Interfaith Girl Scouts of Southeast Michigan are interested in more than just cookies; Jewish liaison Brenda Rosenberg helps them combat hate.

By Stefani Chudnow

Photos courtesy of the Interfaith Girl Scouts of Southeastern Michigan

For the past several years, society has felt more divided than ever. It’s been an “us” versus “them” mentality for a while now, but politics has made everyday society increasingly hateful. Working to combat this is native Detroiter and interfaith activist Brenda Rosenberg.

Rosenberg is the Jewish liaison to the Interfaith Girl Scouts of Southeastern Michigan. This group not only works to combat hatred among independent cultural groups starting at young ages, but also aims to develop myriad events meant to bring young girls with different backgrounds together.

“Several years ago, Suzanne Bante, who chairs the Interfaith Girl Scouts of Southeast Michigan, contacted the Jewish Federation of Metropolitan Detroit and wanted to speak to Jewish women who were interested in interfaith work,” Rosenberg said. “I was one of those women.”

Said Bante, “I believe that Girl Scouts offers young women (and sometimes their families) the opportunity to learn about individuals who have different backgrounds and faith traditions in a non-threatening way. Understanding of religious diversity is required to prepare our young women for the future.”

My Promise My Faith

“When 9-11 happened, my heart spoke to me and said, ‘Brenda, you’re really good at coordinating big projects. You need to bring Christians, Jews and Muslims together,’” Rosenberg said. “That was the day I started creating projects and relationships to bring Christians, Jews and Muslims together.”

One such project is “My Promise My Faith,” which Rosenberg is working on with Bante. The goal of this project is to share elements of the Jewish faith with Girl Scouts from a Catholic school in order to further develop their understanding of Judaism.

“On May 15, we presented the My Promise My Faith program to the Girl Scouts at Holy Family Regional School in Rochester,” Bante said. “The program is designed to allow girls to learn about other faith traditions and how all faith traditions are the foundation for the Girl Scout Promise and the Girl Scout Law.”

A part of that Girl Scout Law reads: “I will do my best to […] make the world a better place.”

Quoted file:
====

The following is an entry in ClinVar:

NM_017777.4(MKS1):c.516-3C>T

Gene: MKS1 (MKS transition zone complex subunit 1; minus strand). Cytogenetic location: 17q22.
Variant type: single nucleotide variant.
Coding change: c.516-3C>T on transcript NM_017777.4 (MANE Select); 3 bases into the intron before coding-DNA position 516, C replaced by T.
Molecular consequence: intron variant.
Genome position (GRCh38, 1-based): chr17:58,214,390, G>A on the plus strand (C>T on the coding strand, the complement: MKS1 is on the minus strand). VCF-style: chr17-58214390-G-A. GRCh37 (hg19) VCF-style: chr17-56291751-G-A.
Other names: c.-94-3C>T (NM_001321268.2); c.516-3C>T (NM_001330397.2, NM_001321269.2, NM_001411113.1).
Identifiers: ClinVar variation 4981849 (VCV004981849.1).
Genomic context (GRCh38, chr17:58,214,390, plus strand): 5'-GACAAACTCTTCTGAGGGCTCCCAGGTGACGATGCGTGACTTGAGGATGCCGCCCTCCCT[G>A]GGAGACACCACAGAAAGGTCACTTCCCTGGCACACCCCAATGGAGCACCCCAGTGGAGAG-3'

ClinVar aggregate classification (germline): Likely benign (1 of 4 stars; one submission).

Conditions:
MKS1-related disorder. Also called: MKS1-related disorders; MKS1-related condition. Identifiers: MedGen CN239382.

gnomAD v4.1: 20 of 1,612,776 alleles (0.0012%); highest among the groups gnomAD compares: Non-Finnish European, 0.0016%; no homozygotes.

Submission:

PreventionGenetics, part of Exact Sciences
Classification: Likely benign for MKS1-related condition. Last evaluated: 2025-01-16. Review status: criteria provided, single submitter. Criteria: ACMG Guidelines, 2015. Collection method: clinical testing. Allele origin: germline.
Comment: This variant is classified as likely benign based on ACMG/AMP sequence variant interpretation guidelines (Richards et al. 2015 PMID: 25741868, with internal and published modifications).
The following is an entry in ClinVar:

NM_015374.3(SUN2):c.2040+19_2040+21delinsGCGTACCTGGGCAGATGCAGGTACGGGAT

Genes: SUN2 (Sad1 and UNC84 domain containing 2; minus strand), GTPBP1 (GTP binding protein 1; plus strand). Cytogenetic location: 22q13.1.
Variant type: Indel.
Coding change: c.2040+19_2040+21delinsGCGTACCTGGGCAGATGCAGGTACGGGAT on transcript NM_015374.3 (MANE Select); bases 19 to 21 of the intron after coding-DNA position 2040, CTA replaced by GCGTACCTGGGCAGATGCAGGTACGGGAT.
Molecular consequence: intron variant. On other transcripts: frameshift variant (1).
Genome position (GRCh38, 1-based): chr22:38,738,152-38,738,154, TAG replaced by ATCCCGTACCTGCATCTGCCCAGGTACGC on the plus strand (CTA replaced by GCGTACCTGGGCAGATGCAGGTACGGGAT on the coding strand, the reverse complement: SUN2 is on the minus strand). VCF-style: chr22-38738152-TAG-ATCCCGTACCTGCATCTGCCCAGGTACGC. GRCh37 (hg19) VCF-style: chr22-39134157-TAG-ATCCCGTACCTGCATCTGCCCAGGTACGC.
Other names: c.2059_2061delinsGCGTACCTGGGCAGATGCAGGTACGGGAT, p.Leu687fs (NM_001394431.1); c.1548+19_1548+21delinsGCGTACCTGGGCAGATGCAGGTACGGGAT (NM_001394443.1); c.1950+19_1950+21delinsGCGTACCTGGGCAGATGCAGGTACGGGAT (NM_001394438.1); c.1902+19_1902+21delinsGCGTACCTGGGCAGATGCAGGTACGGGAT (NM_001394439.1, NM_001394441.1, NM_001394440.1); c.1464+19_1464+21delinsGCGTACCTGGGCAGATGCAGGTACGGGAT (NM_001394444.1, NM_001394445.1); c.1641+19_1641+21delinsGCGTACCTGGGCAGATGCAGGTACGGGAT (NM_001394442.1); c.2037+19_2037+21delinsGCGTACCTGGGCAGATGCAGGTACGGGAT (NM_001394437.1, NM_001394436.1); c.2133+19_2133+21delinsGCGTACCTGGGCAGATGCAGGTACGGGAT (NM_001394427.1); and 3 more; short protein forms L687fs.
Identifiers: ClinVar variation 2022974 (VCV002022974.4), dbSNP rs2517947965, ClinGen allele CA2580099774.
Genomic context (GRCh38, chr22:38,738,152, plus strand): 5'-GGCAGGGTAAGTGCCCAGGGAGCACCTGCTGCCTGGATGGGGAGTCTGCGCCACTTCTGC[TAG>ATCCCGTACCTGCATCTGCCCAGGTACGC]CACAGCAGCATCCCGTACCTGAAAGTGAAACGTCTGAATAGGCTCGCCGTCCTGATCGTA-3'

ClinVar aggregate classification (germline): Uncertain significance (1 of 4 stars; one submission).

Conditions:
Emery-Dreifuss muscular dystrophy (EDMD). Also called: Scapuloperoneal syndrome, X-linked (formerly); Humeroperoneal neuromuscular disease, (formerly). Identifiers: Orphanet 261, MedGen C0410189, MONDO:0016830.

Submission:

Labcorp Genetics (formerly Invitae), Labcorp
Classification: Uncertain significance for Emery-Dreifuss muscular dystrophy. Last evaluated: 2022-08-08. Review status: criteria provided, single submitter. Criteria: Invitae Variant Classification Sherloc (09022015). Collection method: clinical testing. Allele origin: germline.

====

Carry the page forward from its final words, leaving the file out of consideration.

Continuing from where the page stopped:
If that sounds familiar to you, it’s because it is almost identical to the Jewish concept of tikkun olam or repairing the world.

Rosenberg talked to the Girl Scouts about what she’s done to make the world a better place through creating better levels of understanding between Christians, Jews and Muslims. Then, the girls were given a selection of quotes from notable Jewish women throughout history and chose their favorites to put on a mug.

The girls learned “Henei Ma Tov” in both Hebrew and English as well as all about Shabbat symbols and wrote down how they plan to make the world a better place this year.

Hannah Richard of Troy High School, who won the Girl Scout Gold Award for Relax, Respect, Respond with Brenda Rosenberg

Relax, Respect, Respond

A few years ago, Troy High School student and Girl Scout Hannah Richard approached Rosenberg about working on Rosenberg’s Hate2Hope initiative for her gold award project. Because of a recent spike in violence by and against police, Hate2Hope’s goal is to bring police and communities together and save lives as a result.

“Hannah was very taken with the project because at the time she was 15 and getting her driver’s license,” Rosenberg said. “Nowhere in driver’s education do they teach you what to do if you’re stopped by a police car.”

For the past two years, Rosenberg has been working with Hannah directly on making this initiative completely actionable. Hannah came up with a slogan they’re currently using to promote positive police and community interactions.

“Her three words are: Relax, Respect, Respond,” Rosenberg said. “That’s what we’re missing today, not just in police encounters, but in almost all encounters. People just spew whatever they’re feeling and they’re not taking the time to relax, respect and then respond. It’s simple, but incredibly effective.”

Women’s Social Justice Seder

This past Passover, Temple Israel hosted a women’s seder. Rosenberg invited the Religious Relationships Committee of Girl Scouts of Southeastern Michigan.

Committee member Lisa Pelzer attended the seder. Though Pelzer isn’t Jewish, she thought it was a particularly enlightening experience.

“The seder was absolutely awesome,” Pelzer said. “It was really meaningful for me because it discussed mental health, which is key. The thing I loved the most was ‘Enough, Dayenu.’ That was wonderful to me.”

Not Just Cookie Sales

When people think of the Girl Scouts, they think of cookies. After just one conversation with Rosenberg, Pelzer and Bante, it’s clear that Girl Scouts mean so much more. They are the generation who will be future world leaders, and their track record isn’t too shabby.

“All three of our female secretaries of state, Madeleine Albright, Condoleezza Rice and Hillary Clinton have been Girl Scouts,” Pelzer said. “Sandra Day O’Connor was also a Girl Scout.”

Rosenberg and Bante plan to continue their interfaith work. Rosenberg is currently planning an intercultural scavenger hunt at the Detroit Institute of Arts.

She credits her childhood exposure to art with her lifelong interfaith understanding.

“I think so much more has to be done at an entry level, at that young level, because no one is born hating,” Rosenberg said. “If no one’s born hating, we need to have these very important interactions at younger ages than we are currently engaged in.”

When asked about what she sees as the future for the Girl Scouts, Rosenberg is quite confident that they will be “a powerful force for creating and understanding across America and across the world. Yay, girl power!”

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